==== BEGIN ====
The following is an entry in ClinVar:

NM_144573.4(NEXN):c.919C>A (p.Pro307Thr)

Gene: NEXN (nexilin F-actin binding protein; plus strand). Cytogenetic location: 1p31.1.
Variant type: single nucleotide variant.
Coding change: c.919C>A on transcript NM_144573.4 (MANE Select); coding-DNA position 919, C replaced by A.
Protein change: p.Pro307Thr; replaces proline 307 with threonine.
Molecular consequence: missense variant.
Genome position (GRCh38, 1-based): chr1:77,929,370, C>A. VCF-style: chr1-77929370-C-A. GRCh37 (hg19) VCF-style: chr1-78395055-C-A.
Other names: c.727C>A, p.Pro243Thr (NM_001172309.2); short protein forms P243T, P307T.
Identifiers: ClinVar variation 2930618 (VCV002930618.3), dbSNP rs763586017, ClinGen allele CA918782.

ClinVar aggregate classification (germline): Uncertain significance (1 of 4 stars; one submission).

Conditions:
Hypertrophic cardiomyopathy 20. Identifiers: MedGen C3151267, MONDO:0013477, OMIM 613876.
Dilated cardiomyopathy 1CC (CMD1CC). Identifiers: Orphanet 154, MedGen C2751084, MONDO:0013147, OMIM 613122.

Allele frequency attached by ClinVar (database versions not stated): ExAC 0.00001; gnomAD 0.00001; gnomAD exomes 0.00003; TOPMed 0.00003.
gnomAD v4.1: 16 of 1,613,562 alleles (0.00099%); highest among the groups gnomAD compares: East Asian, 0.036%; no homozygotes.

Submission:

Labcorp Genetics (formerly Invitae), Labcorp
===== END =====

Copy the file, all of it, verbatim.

The following is an entry in ClinVar:

NM_144573.4(NEXN):c.919C>A (p.Pro307Thr)

Gene: NEXN (nexilin F-actin binding protein; plus strand). Cytogenetic location: 1p31.1.
Variant type: single nucleotide variant.
Coding change: c.919C>A on transcript NM_144573.4 (MANE Select); coding-DNA position 919, C replaced by A.
Protein change: p.Pro307Thr; replaces proline 307 with threonine.
Molecular consequence: missense variant.
Genome position (GRCh38, 1-based): chr1:77,929,370, C>A. VCF-style: chr1-77929370-C-A. GRCh37 (hg19) VCF-style: chr1-78395055-C-A.
Other names: c.727C>A, p.Pro243Thr (NM_001172309.2); short protein forms P243T, P307T.
Identifiers: ClinVar variation 2930618 (VCV002930618.3), dbSNP rs763586017, ClinGen allele CA918782.

ClinVar aggregate classification (germline): Uncertain significance (1 of 4 stars; one submission).

Conditions:
Hypertrophic cardiomyopathy 20. Identifiers: MedGen C3151267, MONDO:0013477, OMIM 613876.
Dilated cardiomyopathy 1CC (CMD1CC). Identifiers: Orphanet 154, MedGen C2751084, MONDO:0013147, OMIM 613122.

Allele frequency attached by ClinVar (database versions not stated): ExAC 0.00001; gnomAD 0.00001; gnomAD exomes 0.00003; TOPMed 0.00003.
gnomAD v4.1: 16 of 1,613,562 alleles (0.00099%); highest among the groups gnomAD compares: East Asian, 0.036%; no homozygotes.

Submission:

Labcorp Genetics (formerly Invitae), Labcorp